In response to the recent UN human rights vote, North Korean citizens have risen up to declare their opposition to receiving any sort of rights at all.
What’s fascinating here are the signs, which are totally new. Not the red banners, which are old as the hills, but the placards. Look how they’re distributed ‘randomly’ throughout the crowd, in a genuinely sponaneous manner. You’d never normally see this.
So let’s take a closer look:
Check out those jazzy fonts. It might not seem like much, but to dedicated DPRK-watchers there’s something deeply shocking about seeing people at a mass rally carrying signs that have clearly been inspired by ad breaks on illegally imported South Korean tv shows (which, themselves, copy Japanese aesthetics – hence the uber-busy format and explosion graphics).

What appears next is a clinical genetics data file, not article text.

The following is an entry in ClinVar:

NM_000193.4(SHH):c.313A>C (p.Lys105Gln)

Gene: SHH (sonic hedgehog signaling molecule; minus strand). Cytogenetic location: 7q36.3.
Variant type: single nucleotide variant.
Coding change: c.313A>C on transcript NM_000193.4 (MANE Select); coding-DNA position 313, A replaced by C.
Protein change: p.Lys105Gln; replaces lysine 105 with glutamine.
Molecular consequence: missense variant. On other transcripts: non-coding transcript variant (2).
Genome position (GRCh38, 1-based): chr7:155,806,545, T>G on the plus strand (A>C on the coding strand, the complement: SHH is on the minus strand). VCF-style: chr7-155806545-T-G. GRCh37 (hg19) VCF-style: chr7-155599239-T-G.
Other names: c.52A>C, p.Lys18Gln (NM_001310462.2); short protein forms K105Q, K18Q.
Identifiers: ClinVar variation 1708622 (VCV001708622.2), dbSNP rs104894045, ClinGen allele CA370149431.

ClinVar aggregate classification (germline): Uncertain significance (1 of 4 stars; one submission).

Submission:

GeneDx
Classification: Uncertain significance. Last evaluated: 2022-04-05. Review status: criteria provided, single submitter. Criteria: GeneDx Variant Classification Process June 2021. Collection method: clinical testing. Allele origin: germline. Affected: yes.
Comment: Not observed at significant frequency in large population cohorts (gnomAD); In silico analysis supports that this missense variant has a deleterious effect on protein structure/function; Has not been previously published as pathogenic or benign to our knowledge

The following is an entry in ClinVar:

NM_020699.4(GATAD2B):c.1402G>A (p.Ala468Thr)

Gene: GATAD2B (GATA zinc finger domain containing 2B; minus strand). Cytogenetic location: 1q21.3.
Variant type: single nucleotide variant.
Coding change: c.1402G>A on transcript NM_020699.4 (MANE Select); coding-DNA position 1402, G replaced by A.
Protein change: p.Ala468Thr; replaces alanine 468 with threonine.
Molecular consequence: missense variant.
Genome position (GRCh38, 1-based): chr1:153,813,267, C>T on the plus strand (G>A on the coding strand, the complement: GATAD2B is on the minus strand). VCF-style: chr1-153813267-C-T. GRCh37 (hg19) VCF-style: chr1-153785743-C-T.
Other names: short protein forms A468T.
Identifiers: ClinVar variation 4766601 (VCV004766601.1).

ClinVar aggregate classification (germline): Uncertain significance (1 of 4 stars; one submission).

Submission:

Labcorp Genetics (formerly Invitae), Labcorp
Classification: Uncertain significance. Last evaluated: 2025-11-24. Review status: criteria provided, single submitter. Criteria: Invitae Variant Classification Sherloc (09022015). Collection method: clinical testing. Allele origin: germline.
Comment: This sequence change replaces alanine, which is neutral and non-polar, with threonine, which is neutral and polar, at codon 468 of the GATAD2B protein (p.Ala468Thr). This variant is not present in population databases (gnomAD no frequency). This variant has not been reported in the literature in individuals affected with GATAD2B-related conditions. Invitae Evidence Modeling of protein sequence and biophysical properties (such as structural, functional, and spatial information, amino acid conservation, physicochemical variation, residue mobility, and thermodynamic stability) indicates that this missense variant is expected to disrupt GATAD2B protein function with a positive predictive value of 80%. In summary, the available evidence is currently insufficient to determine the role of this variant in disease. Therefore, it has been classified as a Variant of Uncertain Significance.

I’ve written about how the North Korean authorities seem to be updating their self-presentation with a new aesthetic vocabulary borrowed from capitalist pop culture, so it’s interesting to see that this trend has apparently expanded to include the famous mass demonstrations of support for the regime.
The DPRK recently announced that the mass games will no longer feature the famous human pixel shows. Given recent developments, I can only guess at what will replace them…